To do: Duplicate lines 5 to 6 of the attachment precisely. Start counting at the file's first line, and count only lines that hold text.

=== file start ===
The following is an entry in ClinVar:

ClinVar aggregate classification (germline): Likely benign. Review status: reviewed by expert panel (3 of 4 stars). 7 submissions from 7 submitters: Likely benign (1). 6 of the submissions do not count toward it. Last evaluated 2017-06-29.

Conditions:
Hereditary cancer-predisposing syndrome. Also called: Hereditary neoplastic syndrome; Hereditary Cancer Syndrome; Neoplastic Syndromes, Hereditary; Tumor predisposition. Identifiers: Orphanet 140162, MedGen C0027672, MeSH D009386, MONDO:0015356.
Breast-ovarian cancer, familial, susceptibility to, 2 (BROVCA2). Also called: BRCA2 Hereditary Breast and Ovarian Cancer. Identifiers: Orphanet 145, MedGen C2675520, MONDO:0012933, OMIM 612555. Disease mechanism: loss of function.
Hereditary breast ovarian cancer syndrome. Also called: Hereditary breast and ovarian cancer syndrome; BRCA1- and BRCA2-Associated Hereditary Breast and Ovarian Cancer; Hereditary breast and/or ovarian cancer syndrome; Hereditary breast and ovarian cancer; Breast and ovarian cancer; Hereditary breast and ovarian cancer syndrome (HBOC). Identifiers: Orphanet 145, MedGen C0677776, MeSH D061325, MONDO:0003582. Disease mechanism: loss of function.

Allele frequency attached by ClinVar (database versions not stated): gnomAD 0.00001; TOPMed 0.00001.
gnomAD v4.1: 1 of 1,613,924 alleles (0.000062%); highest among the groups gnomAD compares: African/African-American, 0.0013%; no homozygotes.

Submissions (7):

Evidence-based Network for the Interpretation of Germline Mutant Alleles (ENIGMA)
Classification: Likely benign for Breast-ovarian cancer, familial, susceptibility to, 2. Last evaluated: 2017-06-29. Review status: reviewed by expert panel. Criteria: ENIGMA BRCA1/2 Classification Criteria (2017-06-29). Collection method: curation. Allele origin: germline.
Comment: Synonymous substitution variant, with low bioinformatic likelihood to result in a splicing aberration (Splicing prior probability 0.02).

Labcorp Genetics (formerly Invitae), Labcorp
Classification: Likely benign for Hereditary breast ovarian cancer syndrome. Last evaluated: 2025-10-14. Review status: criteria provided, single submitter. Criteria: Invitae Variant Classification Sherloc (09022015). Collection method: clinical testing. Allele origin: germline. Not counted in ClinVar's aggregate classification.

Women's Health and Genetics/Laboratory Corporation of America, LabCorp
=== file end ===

Breast-ovarian cancer, familial, susceptibility to, 2 (BROVCA2). Also called: BRCA2 Hereditary Breast and Ovarian Cancer. Identifiers: Orphanet 145, MedGen C2675520, MONDO:0012933, OMIM 612555. Disease mechanism: loss of function.
Hereditary breast ovarian cancer syndrome. Also called: Hereditary breast and ovarian cancer syndrome; BRCA1- and BRCA2-Associated Hereditary Breast and Ovarian Cancer; Hereditary breast and/or ovarian cancer syndrome; Hereditary breast and ovarian cancer; Breast and ovarian cancer; Hereditary breast and ovarian cancer syndrome (HBOC). Identifiers: Orphanet 145, MedGen C0677776, MeSH D061325, MONDO:0003582. Disease mechanism: loss of function.